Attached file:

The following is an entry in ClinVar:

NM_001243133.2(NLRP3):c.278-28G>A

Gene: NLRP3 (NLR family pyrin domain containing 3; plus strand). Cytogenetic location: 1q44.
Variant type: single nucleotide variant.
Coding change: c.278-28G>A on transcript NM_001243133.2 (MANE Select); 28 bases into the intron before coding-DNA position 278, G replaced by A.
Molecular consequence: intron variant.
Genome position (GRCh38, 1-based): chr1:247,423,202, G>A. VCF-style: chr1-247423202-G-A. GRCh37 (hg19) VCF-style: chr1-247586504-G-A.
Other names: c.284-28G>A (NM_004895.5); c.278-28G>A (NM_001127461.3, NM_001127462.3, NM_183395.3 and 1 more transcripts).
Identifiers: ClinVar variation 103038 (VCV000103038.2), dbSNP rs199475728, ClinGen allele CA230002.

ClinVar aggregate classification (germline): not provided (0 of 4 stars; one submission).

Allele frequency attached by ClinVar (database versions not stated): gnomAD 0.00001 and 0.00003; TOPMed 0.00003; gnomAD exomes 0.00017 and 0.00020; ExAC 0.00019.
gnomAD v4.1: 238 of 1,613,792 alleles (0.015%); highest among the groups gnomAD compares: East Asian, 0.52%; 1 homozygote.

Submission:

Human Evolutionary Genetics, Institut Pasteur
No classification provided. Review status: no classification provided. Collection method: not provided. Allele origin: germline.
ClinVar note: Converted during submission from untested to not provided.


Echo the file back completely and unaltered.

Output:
The following is an entry in ClinVar:

NM_001243133.2(NLRP3):c.278-28G>A

Gene: NLRP3 (NLR family pyrin domain containing 3; plus strand). Cytogenetic location: 1q44.
Variant type: single nucleotide variant.
Coding change: c.278-28G>A on transcript NM_001243133.2 (MANE Select); 28 bases into the intron before coding-DNA position 278, G replaced by A.
Molecular consequence: intron variant.
Genome position (GRCh38, 1-based): chr1:247,423,202, G>A. VCF-style: chr1-247423202-G-A. GRCh37 (hg19) VCF-style: chr1-247586504-G-A.
Other names: c.284-28G>A (NM_004895.5); c.278-28G>A (NM_001127461.3, NM_001127462.3, NM_183395.3 and 1 more transcripts).
Identifiers: ClinVar variation 103038 (VCV000103038.2), dbSNP rs199475728, ClinGen allele CA230002.

ClinVar aggregate classification (germline): not provided (0 of 4 stars; one submission).

Allele frequency attached by ClinVar (database versions not stated): gnomAD 0.00001 and 0.00003; TOPMed 0.00003; gnomAD exomes 0.00017 and 0.00020; ExAC 0.00019.
gnomAD v4.1: 238 of 1,613,792 alleles (0.015%); highest among the groups gnomAD compares: East Asian, 0.52%; 1 homozygote.

Submission:

Human Evolutionary Genetics, Institut Pasteur
No classification provided. Review status: no classification provided. Collection method: not provided. Allele origin: germline.
ClinVar note: Converted during submission from untested to not provided.